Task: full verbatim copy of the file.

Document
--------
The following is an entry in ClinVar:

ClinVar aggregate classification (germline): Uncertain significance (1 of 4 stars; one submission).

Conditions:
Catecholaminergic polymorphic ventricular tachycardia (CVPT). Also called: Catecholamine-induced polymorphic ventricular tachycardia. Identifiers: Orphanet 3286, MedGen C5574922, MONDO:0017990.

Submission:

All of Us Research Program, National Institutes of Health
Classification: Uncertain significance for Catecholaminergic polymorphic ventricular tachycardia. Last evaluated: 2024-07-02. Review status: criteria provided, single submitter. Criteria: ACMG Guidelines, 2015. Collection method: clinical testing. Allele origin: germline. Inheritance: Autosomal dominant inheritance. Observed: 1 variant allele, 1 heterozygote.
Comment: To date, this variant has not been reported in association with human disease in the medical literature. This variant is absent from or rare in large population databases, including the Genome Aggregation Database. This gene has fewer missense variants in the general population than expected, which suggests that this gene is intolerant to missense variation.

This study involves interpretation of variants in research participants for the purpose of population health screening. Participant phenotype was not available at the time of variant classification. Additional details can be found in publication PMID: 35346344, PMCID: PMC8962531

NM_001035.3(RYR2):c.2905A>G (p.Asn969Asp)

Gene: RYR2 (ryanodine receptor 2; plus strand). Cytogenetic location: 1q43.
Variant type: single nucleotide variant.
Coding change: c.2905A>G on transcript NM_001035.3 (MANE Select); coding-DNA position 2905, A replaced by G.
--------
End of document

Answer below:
The following is an entry in ClinVar:

ClinVar aggregate classification (germline): Uncertain significance (1 of 4 stars; one submission).

Conditions:
Catecholaminergic polymorphic ventricular tachycardia (CVPT). Also called: Catecholamine-induced polymorphic ventricular tachycardia. Identifiers: Orphanet 3286, MedGen C5574922, MONDO:0017990.

Submission:

All of Us Research Program, National Institutes of Health
Classification: Uncertain significance for Catecholaminergic polymorphic ventricular tachycardia. Last evaluated: 2024-07-02. Review status: criteria provided, single submitter. Criteria: ACMG Guidelines, 2015. Collection method: clinical testing. Allele origin: germline. Inheritance: Autosomal dominant inheritance. Observed: 1 variant allele, 1 heterozygote.
Comment: To date, this variant has not been reported in association with human disease in the medical literature. This variant is absent from or rare in large population databases, including the Genome Aggregation Database. This gene has fewer missense variants in the general population than expected, which suggests that this gene is intolerant to missense variation.

This study involves interpretation of variants in research participants for the purpose of population health screening. Participant phenotype was not available at the time of variant classification. Additional details can be found in publication PMID: 35346344, PMCID: PMC8962531

NM_001035.3(RYR2):c.2905A>G (p.Asn969Asp)

Gene: RYR2 (ryanodine receptor 2; plus strand). Cytogenetic location: 1q43.
Variant type: single nucleotide variant.
Coding change: c.2905A>G on transcript NM_001035.3 (MANE Select); coding-DNA position 2905, A replaced by G.